Our Score: 5 out of 5 stars
Hoards of filthy apocalypse survivors line up to be counted and doled out their daily glob of protein under hostile guard. Two small children are ripped from their parents and a father loses an arm in the most torturously imaginative way possible for throwing a shoe. Welcome to Snowpiercer.
Or rather the tail section of Snowpiercer, the massive ark-like train that rattles through the frozen wasteland of 2031 Earth in Joon-ho Bong’s wildly inventive adaptation of French graphic novel, Le Transperceneige. By turns hilarious, repulsive and heart-wrenching, Snowpiercer is the ride this summer needs.
The front of the Snowpiercer, we learn, is inhabited by the smaller, richer class, rather like a hellish horizontal Titanic. It’s the front where Chris Evans’s Curtis aims to lead a rebellion to with the help of Jamie Bell as Edgar and elderly mastermind Gilliam, played by John Hurt.
Tilda Swinton rounds out this strong cast as the villainous Mason who early on deigns to visit the tail-dwellers to remind them of their proper place. Mason is a cinematic joy every moment she’s on screen, really laying the groundwork for the type of people running the train and rallying the audience to Evans’s side. Swinton has a ball as Mason who genuinely sees nothing wrong with The Order of the train and she chews the scenery with relish (and grotesque false teeth).
When the rebellion is up and running in earnest, director Bong has a flawless grasp on pacing the big action confrontations with the smaller marvels of exploring a train literally encompassing all life on Earth. The battle set pieces themselves escalate as though the audience is along for a really satisfying video game, with all the pitfalls of slicing through armies of minions only to have the level shift before you, revealing a surprise big boss. I recommend seeing this film in a packed house for the sheer number of Oh Shit! Moments this film packs in.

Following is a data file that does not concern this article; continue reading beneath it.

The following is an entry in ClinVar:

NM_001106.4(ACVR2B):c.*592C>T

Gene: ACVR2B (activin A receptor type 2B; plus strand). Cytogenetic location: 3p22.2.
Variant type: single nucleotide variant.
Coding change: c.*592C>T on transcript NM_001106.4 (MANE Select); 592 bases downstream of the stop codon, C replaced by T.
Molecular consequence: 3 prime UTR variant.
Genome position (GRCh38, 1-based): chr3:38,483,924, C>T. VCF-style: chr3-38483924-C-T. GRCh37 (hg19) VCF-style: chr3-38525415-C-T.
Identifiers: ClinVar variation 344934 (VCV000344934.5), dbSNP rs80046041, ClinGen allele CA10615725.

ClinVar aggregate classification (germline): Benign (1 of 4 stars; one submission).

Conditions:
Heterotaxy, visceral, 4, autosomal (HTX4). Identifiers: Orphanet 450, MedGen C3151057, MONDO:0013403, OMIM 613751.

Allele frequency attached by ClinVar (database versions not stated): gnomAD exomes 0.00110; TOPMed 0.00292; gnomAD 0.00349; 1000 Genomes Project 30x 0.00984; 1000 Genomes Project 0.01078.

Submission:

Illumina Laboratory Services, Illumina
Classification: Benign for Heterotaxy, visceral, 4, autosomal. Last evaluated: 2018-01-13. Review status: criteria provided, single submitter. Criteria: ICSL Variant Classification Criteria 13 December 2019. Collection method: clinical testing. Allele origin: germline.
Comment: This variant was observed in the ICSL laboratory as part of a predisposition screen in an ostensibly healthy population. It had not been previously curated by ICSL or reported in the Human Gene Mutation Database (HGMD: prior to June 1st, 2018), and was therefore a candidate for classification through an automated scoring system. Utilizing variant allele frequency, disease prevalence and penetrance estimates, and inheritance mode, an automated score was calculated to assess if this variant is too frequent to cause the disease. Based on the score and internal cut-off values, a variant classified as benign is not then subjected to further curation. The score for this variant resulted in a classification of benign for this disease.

Finally though, not enough can be said of Evans’s performance here. Likely in the beginning of this rebellion to have been involved for physical strength, his Curtis attempts to resist leadership at every turn. And yet the more he loses as he progresses through the train, the more his will is honed and Evans’s eyes gradually give way to a man who has nothing to lose. A third act speech regarding Curtis’s early days on Snowpiercer is devestating and classically told without flashbacks. It’s all Evans’s reading of some truly nightmarish details, not unlike the Indianopolis speech in Jaws. I’d put money on this film having the single most repulsive sentence you’ll hear on screen this year. Incidentally, after 2007’s Sunshine and last year’s role in The Iceman, Evans is increasingly becoming my goto for the anti-summer blockbuster when he’s not Avenging. When he puts down Cap’s shield, audiences really need to pay more attention.
Snowpiercer is currently playing in five US cities with plans for expansion listed on the film’s official website , check it out when it gets near you!